• Hopkins S.
      • Weinstein R.S.
      • MacAfee R.
      • Fryxell K.J.
      • Chandhoke V.
      • Bailey C.
      • Alibek K.
      ), indicating that they can be considered as potential therapeutic targets.

      EXPERIMENTAL PROCEDURES

      Microbial Strain, Cultivation, and Supernatant Preparation—The non-encapsulated and non-toxigenic B. anthracis strain delta Ames (pXO1, pXO2) was kindly provided by Dr. J. Shiloach (National Institutes of Health, Bethesda, MD). To obtain a culture supernatant, 1 liter of LB medium was inoculated with an overnight seed culture (50 ml), incubated at 37 °C with vigorous agitation until the cells had reached stationary phase, and centrifuged at 17,000 × g for 10 min. The supernatant was removed and passed through a 0.22-μm cellulose acetate filter.
      Purification—All operations during enzyme purifications were performed at 4 °C unless indicated otherwise. Solid ammonium sulfate was added to 940 ml of culture supernatant to 75% saturation. The precipitated proteins were then collected by centrifugation at 17,000 × g for 20 min, dissolved, and dialyzed against 50 mm Tris-HCl (pH 7.6) containing 3 mm sodium azide. The resulting proteins were loaded onto a DEAE-cellulose anion-exchange column (bed volume of 60 ml) equilibrated with 50 mm Tris-HCl (pH 7.6) containing 3 mm sodium azide. Elution was achieved stepwise with 10, 50, 100, 200, 500, and 1000 mm NaCl in the same buffer. The substances of two peaks were collected: a flow-through fraction (P1) and a 200 mm NaCl eluate (P2). The P1 and P2 protease fractions were loaded onto a Sephacryl S-200 gel filtration column equilibrated with 20 mm Tris-HCl (pH7.6) and 150 mm NaCl and eluted at flow rate of 1.3 ml/min. Fractions (5 ml) were collected, and protease activity was assayed.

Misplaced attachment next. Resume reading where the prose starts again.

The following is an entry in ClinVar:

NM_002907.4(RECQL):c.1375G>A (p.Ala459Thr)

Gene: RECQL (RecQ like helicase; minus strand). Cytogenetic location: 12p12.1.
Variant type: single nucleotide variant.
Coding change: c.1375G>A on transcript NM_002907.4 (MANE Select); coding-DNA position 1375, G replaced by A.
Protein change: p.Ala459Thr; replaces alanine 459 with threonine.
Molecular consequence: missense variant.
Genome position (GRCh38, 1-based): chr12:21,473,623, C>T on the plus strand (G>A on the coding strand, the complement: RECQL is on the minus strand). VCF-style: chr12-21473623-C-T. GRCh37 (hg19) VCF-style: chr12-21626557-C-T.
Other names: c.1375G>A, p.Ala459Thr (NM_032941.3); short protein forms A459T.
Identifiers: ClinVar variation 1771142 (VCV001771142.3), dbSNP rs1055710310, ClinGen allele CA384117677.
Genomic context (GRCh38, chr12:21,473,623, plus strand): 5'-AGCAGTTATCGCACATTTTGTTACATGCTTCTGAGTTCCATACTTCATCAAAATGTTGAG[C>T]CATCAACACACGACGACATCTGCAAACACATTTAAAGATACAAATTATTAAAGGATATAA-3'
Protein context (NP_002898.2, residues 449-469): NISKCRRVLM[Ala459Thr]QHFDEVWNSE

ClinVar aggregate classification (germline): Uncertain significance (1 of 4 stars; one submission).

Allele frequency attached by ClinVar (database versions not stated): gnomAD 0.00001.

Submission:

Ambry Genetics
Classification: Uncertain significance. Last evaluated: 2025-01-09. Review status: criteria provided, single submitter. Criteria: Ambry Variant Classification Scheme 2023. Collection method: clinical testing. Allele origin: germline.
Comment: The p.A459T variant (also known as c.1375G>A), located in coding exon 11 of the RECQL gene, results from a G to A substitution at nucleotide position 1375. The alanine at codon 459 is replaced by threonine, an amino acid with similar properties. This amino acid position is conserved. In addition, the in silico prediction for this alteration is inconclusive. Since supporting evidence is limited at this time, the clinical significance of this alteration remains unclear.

Protease Assay—Protease activity was assayed during purification using an EnzChek Ultra protease kit for casein hydrolytic activity, an EnzChek gelatinase/collagenase kit for gelatin hydrolytic activity, and an EnzChek elastase kit for elastin hydrolytic activity, respectively, according to the manufacturer’s recommendation (Molecular Probes). Briefly, 5 μl of supernatant or fractions in 45 μl of digestion buffer (100 mm Tris-HCl (pH 8.0), 0.1% Triton X-100, 5 mm EDTA, and 1 mm phenylmethylsulfonyl fluoride) were mixed with 50 μl of fluorescein-labeled substrate, and then fluorescence intensity was measured after a 1-h incubation at 37 °C at 485-nm excitation and 510-nm emission wavelengths. One unit of protease activity was defined as the amount of protease required to liberate 1 mmol of the fluorescent dye from substrate-dye conjugates in 1 min.